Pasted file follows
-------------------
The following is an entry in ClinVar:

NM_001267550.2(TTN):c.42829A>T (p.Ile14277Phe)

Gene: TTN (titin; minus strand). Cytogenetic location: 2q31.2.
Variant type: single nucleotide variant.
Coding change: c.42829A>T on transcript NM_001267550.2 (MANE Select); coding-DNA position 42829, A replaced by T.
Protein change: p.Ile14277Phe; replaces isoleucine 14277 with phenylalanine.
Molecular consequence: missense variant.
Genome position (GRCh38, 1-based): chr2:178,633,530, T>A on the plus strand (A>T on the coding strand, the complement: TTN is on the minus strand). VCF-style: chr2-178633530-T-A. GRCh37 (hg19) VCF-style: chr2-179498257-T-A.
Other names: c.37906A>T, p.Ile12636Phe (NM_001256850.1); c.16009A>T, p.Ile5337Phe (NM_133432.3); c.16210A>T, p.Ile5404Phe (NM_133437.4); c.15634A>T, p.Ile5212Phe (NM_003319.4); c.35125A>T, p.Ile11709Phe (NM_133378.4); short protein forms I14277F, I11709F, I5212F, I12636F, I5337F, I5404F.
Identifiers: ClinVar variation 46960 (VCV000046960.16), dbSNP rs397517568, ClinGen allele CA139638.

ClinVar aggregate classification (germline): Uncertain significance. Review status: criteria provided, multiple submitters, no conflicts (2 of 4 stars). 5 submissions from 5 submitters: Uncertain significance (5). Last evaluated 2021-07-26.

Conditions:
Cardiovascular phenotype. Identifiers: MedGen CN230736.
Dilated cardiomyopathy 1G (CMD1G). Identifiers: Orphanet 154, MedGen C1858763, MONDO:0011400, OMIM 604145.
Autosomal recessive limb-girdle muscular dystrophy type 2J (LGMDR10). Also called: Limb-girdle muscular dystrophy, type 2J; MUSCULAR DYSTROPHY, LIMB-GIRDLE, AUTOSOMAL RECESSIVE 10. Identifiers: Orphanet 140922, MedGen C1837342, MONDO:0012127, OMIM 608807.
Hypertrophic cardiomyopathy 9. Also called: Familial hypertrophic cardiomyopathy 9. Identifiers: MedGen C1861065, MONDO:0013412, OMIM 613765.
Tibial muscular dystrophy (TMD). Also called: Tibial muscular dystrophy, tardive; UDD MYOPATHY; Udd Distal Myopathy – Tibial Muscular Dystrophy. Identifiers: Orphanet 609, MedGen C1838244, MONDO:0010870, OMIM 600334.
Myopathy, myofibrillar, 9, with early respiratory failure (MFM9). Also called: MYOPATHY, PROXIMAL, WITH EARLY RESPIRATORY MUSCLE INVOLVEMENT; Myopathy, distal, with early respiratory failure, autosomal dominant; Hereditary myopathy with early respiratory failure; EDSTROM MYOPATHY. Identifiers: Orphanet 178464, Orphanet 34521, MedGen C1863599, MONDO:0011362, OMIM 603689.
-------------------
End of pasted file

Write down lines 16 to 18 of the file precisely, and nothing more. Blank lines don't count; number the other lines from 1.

Hypertrophic cardiomyopathy 9. Also called: Familial hypertrophic cardiomyopathy 9. Identifiers: MedGen C1861065, MONDO:0013412, OMIM 613765.
Tibial muscular dystrophy (TMD). Also called: Tibial muscular dystrophy, tardive; UDD MYOPATHY; Udd Distal Myopathy – Tibial Muscular Dystrophy. Identifiers: Orphanet 609, MedGen C1838244, MONDO:0010870, OMIM 600334.
Myopathy, myofibrillar, 9, with early respiratory failure (MFM9). Also called: MYOPATHY, PROXIMAL, WITH EARLY RESPIRATORY MUSCLE INVOLVEMENT; Myopathy, distal, with early respiratory failure, autosomal dominant; Hereditary myopathy with early respiratory failure; EDSTROM MYOPATHY. Identifiers: Orphanet 178464, Orphanet 34521, MedGen C1863599, MONDO:0011362, OMIM 603689.